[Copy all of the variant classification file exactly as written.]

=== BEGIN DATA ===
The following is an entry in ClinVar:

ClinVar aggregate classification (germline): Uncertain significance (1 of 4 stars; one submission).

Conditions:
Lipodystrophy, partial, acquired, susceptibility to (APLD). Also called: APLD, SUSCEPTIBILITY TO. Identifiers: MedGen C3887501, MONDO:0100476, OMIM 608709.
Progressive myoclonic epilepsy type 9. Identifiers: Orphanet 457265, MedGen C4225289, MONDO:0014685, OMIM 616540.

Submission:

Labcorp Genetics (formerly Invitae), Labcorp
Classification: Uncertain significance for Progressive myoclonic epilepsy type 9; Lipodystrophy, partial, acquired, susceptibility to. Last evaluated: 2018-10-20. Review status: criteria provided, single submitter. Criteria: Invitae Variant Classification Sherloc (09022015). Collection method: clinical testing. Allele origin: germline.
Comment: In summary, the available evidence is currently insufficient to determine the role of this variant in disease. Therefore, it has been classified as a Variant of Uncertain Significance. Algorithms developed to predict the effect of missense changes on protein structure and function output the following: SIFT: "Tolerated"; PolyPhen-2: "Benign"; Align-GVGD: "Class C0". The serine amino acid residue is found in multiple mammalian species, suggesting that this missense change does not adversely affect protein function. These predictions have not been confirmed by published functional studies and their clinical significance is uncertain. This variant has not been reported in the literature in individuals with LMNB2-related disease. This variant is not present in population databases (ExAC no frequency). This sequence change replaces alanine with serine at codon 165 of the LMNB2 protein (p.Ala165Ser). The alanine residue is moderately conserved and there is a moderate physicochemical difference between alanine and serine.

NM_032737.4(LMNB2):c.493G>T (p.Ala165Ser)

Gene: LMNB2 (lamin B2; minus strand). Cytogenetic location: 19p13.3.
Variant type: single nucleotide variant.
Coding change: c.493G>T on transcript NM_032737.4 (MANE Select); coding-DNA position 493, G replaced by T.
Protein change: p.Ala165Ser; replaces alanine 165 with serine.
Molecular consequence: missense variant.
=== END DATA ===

The following is an entry in ClinVar:

ClinVar aggregate classification (germline): Uncertain significance (1 of 4 stars; one submission).

Conditions:
Lipodystrophy, partial, acquired, susceptibility to (APLD). Also called: APLD, SUSCEPTIBILITY TO. Identifiers: MedGen C3887501, MONDO:0100476, OMIM 608709.
Progressive myoclonic epilepsy type 9. Identifiers: Orphanet 457265, MedGen C4225289, MONDO:0014685, OMIM 616540.

Submission:

Labcorp Genetics (formerly Invitae), Labcorp
Classification: Uncertain significance for Progressive myoclonic epilepsy type 9; Lipodystrophy, partial, acquired, susceptibility to. Last evaluated: 2018-10-20. Review status: criteria provided, single submitter. Criteria: Invitae Variant Classification Sherloc (09022015). Collection method: clinical testing. Allele origin: germline.
Comment: In summary, the available evidence is currently insufficient to determine the role of this variant in disease. Therefore, it has been classified as a Variant of Uncertain Significance. Algorithms developed to predict the effect of missense changes on protein structure and function output the following: SIFT: "Tolerated"; PolyPhen-2: "Benign"; Align-GVGD: "Class C0". The serine amino acid residue is found in multiple mammalian species, suggesting that this missense change does not adversely affect protein function. These predictions have not been confirmed by published functional studies and their clinical significance is uncertain. This variant has not been reported in the literature in individuals with LMNB2-related disease. This variant is not present in population databases (ExAC no frequency). This sequence change replaces alanine with serine at codon 165 of the LMNB2 protein (p.Ala165Ser). The alanine residue is moderately conserved and there is a moderate physicochemical difference between alanine and serine.

NM_032737.4(LMNB2):c.493G>T (p.Ala165Ser)

Gene: LMNB2 (lamin B2; minus strand). Cytogenetic location: 19p13.3.
Variant type: single nucleotide variant.
Coding change: c.493G>T on transcript NM_032737.4 (MANE Select); coding-DNA position 493, G replaced by T.
Protein change: p.Ala165Ser; replaces alanine 165 with serine.
Molecular consequence: missense variant.